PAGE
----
That statement is available upstairs.

** Liberia

The United Nations High Commissioner for Refugees (UNHCR) said that Liberia’s new President, Ellen Johnson Sirleaf, has urged tens of thousands of Liberian refugees to consider returning home now to join in the rebuilding of their country.  The President had pledged that her Government would work with UNHCR and other partners to reintegrate them into their communities.

This message would be part of a UNHCR mass information campaign for some of the 190,000 Liberian refugees that are scattered across West Africa. 

**United Nations Development Programme

The Secretary-General today appointed Ad Melkert of the Netherlands to serve as Associate Administrator of the United Nations Development Programme (UNDP), at the rank of Under-Secretary-General.  Mr. Melkert, who succeeds Zéphirin Diabre of Burkina Faso, will begin work on 1 March 2006.  We have a press release on this appointment available upstairs.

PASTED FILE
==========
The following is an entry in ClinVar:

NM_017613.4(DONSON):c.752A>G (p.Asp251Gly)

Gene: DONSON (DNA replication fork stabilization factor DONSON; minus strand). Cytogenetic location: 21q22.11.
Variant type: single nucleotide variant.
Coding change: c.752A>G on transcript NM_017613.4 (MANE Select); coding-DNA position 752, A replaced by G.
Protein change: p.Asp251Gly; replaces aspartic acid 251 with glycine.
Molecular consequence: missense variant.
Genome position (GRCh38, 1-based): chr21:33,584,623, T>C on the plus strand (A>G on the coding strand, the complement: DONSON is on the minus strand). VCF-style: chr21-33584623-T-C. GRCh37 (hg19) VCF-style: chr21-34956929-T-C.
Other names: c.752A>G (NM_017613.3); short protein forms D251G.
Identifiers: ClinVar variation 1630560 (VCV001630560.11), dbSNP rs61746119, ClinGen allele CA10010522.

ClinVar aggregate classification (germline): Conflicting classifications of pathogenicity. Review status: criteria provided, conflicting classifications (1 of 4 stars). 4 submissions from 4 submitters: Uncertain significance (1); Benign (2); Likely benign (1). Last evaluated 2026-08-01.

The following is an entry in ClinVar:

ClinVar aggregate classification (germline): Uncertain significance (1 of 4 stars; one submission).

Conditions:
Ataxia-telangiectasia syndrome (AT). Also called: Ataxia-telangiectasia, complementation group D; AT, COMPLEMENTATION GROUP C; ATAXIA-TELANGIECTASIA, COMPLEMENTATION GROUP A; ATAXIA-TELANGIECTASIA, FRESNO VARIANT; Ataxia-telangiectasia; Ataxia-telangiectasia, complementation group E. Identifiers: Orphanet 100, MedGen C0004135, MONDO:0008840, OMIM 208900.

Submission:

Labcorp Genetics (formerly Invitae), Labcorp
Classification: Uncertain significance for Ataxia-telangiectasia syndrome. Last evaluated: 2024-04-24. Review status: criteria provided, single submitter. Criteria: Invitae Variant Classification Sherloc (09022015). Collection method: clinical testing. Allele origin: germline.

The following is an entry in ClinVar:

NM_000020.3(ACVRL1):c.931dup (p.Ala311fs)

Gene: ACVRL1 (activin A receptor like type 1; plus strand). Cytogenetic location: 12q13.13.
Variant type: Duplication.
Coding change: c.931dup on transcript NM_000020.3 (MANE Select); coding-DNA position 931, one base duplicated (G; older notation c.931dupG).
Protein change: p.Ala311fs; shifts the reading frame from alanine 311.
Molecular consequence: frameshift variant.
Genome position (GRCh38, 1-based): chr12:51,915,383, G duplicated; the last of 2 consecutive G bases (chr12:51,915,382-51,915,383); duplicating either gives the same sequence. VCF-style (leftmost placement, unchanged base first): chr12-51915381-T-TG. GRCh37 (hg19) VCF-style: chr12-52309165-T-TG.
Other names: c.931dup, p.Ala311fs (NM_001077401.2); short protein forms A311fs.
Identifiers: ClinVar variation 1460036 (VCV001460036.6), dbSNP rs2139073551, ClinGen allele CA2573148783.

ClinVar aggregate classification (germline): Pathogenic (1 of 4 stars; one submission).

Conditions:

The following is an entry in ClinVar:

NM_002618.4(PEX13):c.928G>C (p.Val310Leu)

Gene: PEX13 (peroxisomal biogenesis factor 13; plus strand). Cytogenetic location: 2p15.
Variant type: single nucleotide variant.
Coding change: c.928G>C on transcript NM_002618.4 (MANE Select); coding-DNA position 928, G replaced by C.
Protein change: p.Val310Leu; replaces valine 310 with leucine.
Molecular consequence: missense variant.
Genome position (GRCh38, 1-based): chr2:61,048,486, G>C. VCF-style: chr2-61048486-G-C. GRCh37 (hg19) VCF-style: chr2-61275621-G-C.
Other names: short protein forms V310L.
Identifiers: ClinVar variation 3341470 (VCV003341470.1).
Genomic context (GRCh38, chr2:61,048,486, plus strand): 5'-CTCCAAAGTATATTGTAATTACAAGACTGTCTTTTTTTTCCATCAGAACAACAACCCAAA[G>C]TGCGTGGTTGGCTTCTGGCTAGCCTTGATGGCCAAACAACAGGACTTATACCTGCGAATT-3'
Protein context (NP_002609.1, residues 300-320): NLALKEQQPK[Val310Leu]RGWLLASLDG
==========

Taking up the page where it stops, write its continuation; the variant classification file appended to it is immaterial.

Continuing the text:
**Bird Flu

And the World Health Organization (WHO) today welcomed the donation by pharmaceutical company Roche of 2 million bird flu treatment courses, for use in the developing countries that would be most likely affected by avian influenza in humans, but are unable to afford the drugs themselves.  The medicines will be stored at different regional locations, from where they can then be shipped as quickly as possible to the countries in greatest need.

This donation is separate from the 3 million treatment courses that Roche provided last August, which are stored centrally at WHO and are part of a "rapid response stockpile" to be used at actual outbreak sites.

**Press Conferences